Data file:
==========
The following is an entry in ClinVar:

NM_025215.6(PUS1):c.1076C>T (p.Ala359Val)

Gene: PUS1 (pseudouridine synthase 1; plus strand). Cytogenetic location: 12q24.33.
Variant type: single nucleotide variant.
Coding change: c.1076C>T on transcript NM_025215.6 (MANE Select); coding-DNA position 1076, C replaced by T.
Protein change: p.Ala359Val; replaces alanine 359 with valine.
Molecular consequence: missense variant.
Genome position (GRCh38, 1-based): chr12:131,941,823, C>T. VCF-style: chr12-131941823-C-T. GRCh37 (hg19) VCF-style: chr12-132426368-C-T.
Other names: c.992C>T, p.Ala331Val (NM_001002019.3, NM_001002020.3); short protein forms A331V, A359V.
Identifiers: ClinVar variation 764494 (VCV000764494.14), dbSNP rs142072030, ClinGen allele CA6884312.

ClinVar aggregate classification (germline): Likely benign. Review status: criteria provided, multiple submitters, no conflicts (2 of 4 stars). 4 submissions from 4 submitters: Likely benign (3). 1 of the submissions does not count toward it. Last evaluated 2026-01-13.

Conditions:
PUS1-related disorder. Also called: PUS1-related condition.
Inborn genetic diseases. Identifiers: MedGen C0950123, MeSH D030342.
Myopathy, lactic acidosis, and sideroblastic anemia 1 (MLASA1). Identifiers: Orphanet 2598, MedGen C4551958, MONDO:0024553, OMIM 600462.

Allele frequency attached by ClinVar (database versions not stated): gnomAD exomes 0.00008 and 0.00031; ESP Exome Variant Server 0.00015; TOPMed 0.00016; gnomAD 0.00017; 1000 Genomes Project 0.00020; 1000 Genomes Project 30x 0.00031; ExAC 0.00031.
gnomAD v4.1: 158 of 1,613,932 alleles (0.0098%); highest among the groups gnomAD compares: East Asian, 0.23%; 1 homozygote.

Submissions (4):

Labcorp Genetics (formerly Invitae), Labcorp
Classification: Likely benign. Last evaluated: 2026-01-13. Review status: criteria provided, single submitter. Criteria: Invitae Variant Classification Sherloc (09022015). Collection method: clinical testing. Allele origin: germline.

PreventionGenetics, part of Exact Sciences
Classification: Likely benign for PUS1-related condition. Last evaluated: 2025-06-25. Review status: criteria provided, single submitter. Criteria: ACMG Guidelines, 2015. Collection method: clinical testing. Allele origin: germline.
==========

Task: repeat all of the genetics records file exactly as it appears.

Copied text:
The following is an entry in ClinVar:

NM_025215.6(PUS1):c.1076C>T (p.Ala359Val)

Gene: PUS1 (pseudouridine synthase 1; plus strand). Cytogenetic location: 12q24.33.
Variant type: single nucleotide variant.
Coding change: c.1076C>T on transcript NM_025215.6 (MANE Select); coding-DNA position 1076, C replaced by T.
Protein change: p.Ala359Val; replaces alanine 359 with valine.
Molecular consequence: missense variant.
Genome position (GRCh38, 1-based): chr12:131,941,823, C>T. VCF-style: chr12-131941823-C-T. GRCh37 (hg19) VCF-style: chr12-132426368-C-T.
Other names: c.992C>T, p.Ala331Val (NM_001002019.3, NM_001002020.3); short protein forms A331V, A359V.
Identifiers: ClinVar variation 764494 (VCV000764494.14), dbSNP rs142072030, ClinGen allele CA6884312.

ClinVar aggregate classification (germline): Likely benign. Review status: criteria provided, multiple submitters, no conflicts (2 of 4 stars). 4 submissions from 4 submitters: Likely benign (3). 1 of the submissions does not count toward it. Last evaluated 2026-01-13.

Conditions:
PUS1-related disorder. Also called: PUS1-related condition.
Inborn genetic diseases. Identifiers: MedGen C0950123, MeSH D030342.
Myopathy, lactic acidosis, and sideroblastic anemia 1 (MLASA1). Identifiers: Orphanet 2598, MedGen C4551958, MONDO:0024553, OMIM 600462.

Allele frequency attached by ClinVar (database versions not stated): gnomAD exomes 0.00008 and 0.00031; ESP Exome Variant Server 0.00015; TOPMed 0.00016; gnomAD 0.00017; 1000 Genomes Project 0.00020; 1000 Genomes Project 30x 0.00031; ExAC 0.00031.
gnomAD v4.1: 158 of 1,613,932 alleles (0.0098%); highest among the groups gnomAD compares: East Asian, 0.23%; 1 homozygote.

Submissions (4):

Labcorp Genetics (formerly Invitae), Labcorp
Classification: Likely benign. Last evaluated: 2026-01-13. Review status: criteria provided, single submitter. Criteria: Invitae Variant Classification Sherloc (09022015). Collection method: clinical testing. Allele origin: germline.

PreventionGenetics, part of Exact Sciences
Classification: Likely benign for PUS1-related condition. Last evaluated: 2025-06-25. Review status: criteria provided, single submitter. Criteria: ACMG Guidelines, 2015. Collection method: clinical testing. Allele origin: germline.